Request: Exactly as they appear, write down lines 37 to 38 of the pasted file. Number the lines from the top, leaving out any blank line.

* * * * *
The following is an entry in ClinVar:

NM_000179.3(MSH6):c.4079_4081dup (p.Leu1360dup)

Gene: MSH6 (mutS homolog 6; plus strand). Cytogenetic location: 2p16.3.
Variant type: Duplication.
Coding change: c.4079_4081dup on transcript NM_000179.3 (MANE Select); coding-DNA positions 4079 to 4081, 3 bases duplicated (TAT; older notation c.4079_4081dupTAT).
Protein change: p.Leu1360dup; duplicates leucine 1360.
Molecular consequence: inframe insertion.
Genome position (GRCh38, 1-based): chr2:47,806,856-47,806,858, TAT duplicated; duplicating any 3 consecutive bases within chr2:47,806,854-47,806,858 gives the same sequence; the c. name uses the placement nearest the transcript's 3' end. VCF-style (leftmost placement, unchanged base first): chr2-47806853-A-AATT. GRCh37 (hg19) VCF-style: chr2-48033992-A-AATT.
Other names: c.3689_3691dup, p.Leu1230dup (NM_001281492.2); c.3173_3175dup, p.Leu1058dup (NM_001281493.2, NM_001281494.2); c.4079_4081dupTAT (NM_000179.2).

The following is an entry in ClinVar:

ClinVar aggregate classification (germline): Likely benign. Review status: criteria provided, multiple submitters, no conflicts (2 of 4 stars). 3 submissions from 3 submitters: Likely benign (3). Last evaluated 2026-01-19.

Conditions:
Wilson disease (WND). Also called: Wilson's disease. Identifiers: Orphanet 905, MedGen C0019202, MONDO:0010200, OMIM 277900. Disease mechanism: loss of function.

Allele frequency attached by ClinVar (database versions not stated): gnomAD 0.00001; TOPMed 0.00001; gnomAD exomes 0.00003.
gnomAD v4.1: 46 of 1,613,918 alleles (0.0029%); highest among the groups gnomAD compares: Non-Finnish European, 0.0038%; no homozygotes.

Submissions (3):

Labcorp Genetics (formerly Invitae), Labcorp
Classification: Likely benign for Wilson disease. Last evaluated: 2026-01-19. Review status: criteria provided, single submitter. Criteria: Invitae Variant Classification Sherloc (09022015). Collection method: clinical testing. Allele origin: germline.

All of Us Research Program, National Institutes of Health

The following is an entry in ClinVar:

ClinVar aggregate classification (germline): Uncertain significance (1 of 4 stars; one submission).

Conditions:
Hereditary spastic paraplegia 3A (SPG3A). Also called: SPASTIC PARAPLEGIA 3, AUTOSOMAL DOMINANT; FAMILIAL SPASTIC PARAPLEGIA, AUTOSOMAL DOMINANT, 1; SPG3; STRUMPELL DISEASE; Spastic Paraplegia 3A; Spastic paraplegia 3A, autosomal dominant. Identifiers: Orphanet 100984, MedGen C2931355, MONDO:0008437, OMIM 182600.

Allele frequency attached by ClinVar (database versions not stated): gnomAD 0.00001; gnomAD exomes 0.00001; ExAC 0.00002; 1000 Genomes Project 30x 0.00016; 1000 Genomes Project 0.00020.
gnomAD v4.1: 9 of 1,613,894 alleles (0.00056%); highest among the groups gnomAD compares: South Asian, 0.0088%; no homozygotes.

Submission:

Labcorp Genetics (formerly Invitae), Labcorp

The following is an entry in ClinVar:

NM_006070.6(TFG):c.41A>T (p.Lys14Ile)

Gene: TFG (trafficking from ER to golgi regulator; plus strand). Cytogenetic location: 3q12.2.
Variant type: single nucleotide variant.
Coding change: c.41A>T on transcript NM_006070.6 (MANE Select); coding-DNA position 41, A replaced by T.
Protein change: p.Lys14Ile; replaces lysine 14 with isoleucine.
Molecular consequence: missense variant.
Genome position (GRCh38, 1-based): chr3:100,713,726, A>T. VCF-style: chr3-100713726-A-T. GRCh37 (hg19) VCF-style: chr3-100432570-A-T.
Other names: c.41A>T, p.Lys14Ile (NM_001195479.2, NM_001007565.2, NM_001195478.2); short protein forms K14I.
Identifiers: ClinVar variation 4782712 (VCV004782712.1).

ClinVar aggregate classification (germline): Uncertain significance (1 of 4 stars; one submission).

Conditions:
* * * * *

Identifiers: ClinVar variation 4782712 (VCV004782712.1).

ClinVar aggregate classification (germline): Uncertain significance (1 of 4 stars; one submission).